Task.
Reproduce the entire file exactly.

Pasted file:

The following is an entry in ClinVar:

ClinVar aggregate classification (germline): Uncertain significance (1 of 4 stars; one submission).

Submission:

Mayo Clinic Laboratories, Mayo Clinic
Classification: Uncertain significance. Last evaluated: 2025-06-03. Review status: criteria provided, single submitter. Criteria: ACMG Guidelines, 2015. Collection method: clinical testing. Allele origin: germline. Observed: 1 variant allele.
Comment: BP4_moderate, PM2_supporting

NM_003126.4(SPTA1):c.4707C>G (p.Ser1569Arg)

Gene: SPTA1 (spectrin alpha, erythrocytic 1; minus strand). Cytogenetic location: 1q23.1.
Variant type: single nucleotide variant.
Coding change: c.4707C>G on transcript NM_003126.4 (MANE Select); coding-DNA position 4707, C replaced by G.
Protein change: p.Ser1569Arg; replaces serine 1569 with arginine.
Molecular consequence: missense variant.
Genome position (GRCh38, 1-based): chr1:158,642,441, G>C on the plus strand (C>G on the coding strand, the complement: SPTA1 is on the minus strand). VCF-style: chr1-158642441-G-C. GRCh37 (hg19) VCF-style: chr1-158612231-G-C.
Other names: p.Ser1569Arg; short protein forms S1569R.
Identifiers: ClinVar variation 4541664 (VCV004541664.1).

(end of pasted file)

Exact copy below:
The following is an entry in ClinVar:

ClinVar aggregate classification (germline): Uncertain significance (1 of 4 stars; one submission).

Submission:

Mayo Clinic Laboratories, Mayo Clinic
Classification: Uncertain significance. Last evaluated: 2025-06-03. Review status: criteria provided, single submitter. Criteria: ACMG Guidelines, 2015. Collection method: clinical testing. Allele origin: germline. Observed: 1 variant allele.
Comment: BP4_moderate, PM2_supporting

NM_003126.4(SPTA1):c.4707C>G (p.Ser1569Arg)

Gene: SPTA1 (spectrin alpha, erythrocytic 1; minus strand). Cytogenetic location: 1q23.1.
Variant type: single nucleotide variant.
Coding change: c.4707C>G on transcript NM_003126.4 (MANE Select); coding-DNA position 4707, C replaced by G.
Protein change: p.Ser1569Arg; replaces serine 1569 with arginine.
Molecular consequence: missense variant.
Genome position (GRCh38, 1-based): chr1:158,642,441, G>C on the plus strand (C>G on the coding strand, the complement: SPTA1 is on the minus strand). VCF-style: chr1-158642441-G-C. GRCh37 (hg19) VCF-style: chr1-158612231-G-C.
Other names: p.Ser1569Arg; short protein forms S1569R.
Identifiers: ClinVar variation 4541664 (VCV004541664.1).